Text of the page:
- Gestational diabetes insipidus. Gestational diabetes insipidus is a rare form that only occurs during pregnancy. It usually is due to an enzyme made by the placenta that destroys the mother’s ADH. It can also be a result of increased levels of prostaglandin, which makes your kidneys less sensitive to ADH. This condition typically resolves after giving birth.
- Dipsogenic diabetes insipidus. Also known as primary polydipsia, this form is due to dysfunction of the thirst-regulating mechanism in the hypothalamus. This causes you to drink excessive amounts of fluids, resulting in large amounts of diluted urine. It can be caused by damage to your hypothalamus from surgery, infection, a tumor, or injury.
How is diabetes insipidus diagnosed?
To properly diagnose diabetes insipidus, your doctor or healthcare professional will look at your symptoms, review your medical history, perform a physical exam, and run some tests, including:
- Urinalysis. In this test, you will give a sample of your urine to your doctor to determine if it’s too diluted or concentrated. It can also be used to check your glucose level to see if you have diabetes insipidus or diabetes mellitus.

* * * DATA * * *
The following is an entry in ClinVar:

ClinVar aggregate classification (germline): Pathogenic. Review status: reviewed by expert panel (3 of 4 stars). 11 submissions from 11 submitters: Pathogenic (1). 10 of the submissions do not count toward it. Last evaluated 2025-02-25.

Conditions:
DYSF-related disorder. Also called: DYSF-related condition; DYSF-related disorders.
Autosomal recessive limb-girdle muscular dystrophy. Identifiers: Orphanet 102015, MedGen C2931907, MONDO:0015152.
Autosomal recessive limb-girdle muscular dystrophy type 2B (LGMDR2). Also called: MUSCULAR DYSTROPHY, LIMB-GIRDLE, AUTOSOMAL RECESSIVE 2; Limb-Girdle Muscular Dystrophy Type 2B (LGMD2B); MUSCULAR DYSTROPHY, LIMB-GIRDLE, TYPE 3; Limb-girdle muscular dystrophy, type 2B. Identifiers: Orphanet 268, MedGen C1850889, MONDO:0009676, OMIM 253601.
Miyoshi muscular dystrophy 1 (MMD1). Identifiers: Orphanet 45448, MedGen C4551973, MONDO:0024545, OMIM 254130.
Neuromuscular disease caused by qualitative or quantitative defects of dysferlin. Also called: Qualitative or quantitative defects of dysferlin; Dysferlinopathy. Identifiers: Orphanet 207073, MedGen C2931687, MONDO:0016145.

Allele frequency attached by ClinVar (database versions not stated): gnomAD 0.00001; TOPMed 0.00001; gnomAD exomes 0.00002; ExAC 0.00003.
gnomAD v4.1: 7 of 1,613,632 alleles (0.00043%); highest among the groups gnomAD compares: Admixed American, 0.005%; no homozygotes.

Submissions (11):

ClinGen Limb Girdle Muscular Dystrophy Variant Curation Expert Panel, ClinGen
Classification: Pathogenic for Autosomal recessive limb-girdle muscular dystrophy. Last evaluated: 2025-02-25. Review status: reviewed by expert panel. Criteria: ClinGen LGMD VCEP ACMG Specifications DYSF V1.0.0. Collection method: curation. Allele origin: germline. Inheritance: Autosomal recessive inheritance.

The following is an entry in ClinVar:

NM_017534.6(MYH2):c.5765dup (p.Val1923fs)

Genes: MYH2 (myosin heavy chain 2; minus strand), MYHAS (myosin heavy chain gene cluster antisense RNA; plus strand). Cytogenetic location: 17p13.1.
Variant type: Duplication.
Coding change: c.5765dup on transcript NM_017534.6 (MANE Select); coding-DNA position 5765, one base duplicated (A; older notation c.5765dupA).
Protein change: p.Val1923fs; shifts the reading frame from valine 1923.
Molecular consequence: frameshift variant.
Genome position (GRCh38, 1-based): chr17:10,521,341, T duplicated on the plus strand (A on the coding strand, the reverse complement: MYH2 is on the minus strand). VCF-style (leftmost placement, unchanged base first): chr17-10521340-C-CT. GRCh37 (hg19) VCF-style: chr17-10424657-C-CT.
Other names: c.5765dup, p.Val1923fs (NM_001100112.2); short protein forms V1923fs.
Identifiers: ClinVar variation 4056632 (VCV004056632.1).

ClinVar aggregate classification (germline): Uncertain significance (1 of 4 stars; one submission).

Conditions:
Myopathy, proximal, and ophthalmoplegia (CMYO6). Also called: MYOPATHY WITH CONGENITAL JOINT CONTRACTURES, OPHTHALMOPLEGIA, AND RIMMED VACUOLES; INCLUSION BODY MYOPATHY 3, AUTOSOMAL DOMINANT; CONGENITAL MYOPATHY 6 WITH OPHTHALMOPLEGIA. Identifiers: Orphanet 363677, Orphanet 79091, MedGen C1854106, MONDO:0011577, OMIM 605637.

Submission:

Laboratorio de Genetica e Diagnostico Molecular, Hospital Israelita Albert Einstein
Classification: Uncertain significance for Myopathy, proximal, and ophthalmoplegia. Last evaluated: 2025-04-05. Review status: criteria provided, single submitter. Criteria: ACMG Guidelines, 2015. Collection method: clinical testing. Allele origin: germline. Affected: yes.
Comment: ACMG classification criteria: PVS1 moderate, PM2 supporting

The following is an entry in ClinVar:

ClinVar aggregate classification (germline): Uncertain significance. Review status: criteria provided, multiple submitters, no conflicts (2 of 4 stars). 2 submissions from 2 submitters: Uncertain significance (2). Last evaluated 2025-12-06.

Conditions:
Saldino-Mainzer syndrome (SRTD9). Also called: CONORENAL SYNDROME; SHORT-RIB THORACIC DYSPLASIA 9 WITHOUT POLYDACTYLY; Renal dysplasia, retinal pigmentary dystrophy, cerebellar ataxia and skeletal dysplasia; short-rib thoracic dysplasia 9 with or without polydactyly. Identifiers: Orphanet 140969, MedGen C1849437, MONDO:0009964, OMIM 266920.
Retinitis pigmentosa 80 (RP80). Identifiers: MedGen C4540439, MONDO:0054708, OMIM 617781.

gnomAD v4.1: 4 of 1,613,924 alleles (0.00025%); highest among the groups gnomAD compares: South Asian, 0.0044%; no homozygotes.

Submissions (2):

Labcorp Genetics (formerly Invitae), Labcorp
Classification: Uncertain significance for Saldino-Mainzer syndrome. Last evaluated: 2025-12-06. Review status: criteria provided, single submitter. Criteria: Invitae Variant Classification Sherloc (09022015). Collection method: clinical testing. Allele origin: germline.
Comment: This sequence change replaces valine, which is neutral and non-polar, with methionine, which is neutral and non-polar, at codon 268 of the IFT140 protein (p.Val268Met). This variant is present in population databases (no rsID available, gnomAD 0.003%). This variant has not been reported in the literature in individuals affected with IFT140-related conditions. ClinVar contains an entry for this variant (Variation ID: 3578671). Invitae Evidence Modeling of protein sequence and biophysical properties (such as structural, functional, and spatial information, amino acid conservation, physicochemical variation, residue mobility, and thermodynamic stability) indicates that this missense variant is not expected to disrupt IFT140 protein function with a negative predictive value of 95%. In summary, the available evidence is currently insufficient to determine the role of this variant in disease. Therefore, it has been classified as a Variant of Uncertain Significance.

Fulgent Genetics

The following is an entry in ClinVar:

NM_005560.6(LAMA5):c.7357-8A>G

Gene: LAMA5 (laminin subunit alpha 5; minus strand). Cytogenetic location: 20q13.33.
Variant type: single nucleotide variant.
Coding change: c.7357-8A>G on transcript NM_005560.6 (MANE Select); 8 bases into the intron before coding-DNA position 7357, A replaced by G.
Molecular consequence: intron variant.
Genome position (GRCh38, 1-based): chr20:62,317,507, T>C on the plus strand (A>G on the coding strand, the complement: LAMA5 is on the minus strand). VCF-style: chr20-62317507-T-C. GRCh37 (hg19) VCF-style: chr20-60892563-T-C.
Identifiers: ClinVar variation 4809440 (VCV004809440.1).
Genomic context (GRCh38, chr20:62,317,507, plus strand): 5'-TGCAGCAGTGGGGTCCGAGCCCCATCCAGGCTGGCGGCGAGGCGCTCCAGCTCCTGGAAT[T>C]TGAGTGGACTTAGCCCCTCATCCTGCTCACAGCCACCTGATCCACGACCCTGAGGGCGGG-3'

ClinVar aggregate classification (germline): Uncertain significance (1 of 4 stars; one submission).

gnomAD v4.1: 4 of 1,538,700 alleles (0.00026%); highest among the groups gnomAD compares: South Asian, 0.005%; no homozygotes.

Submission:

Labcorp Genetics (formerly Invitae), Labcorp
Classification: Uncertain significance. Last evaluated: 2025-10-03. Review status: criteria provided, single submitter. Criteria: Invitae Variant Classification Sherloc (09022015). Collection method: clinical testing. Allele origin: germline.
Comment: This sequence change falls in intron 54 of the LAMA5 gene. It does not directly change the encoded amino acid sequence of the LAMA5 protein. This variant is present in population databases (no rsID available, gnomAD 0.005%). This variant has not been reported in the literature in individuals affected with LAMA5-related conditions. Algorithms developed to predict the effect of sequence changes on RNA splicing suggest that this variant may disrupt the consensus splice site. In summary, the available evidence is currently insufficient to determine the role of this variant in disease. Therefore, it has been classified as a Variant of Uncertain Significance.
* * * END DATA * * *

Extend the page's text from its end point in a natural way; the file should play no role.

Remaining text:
- Blood test. A blood test can be used to measure sodium levels, as well as other electrolytes and glucose in your blood. This can help diagnose diabetes insipidus as well as the type.
- Water deprivation test. With this test, you will not drink any liquids for several hours. Your healthcare provider will measure the amount of urine your produce. You will continue to produce large amounts of dilute urine if you have diabetes insipidus.
- Magnetic resonance imaging (MRI). An MRI uses a magnetic field and radio waves to produce images of your brain tissues. It can be used to check for abnormalities or damage to your hypothalamus or pituitary gland, which can be the cause of your diabetes insipidus symptoms.